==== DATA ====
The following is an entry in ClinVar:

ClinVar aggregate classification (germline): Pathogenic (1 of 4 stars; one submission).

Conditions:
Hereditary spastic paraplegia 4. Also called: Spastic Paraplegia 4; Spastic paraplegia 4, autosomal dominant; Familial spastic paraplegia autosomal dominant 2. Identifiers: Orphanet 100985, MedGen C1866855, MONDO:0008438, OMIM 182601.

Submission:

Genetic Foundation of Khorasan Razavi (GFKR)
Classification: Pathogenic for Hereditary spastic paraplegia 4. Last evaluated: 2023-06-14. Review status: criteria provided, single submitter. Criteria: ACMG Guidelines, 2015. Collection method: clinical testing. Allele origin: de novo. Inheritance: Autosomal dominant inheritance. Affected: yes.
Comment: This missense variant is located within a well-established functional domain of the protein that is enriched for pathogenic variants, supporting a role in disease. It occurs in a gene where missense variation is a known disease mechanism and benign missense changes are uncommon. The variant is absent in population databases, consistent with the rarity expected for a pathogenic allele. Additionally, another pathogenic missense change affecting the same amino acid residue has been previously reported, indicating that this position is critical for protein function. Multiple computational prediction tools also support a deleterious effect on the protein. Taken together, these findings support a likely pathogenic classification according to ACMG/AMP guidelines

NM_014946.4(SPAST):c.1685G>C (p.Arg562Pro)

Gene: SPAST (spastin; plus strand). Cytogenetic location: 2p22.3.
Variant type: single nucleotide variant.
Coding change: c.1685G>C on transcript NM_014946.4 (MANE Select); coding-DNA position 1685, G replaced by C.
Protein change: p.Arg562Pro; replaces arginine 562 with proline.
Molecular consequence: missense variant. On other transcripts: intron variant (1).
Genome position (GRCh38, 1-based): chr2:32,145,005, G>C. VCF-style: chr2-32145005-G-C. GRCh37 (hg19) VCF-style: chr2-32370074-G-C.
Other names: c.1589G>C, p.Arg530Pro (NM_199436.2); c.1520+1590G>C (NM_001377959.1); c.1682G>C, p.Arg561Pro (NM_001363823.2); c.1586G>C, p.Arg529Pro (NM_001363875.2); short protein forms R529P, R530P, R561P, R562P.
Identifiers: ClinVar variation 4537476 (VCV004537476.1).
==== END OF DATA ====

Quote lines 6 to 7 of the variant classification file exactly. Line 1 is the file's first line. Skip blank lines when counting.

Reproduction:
Genetic Foundation of Khorasan Razavi (GFKR)
Classification: Pathogenic for Hereditary spastic paraplegia 4. Last evaluated: 2023-06-14. Review status: criteria provided, single submitter. Criteria: ACMG Guidelines, 2015. Collection method: clinical testing. Allele origin: de novo. Inheritance: Autosomal dominant inheritance. Affected: yes.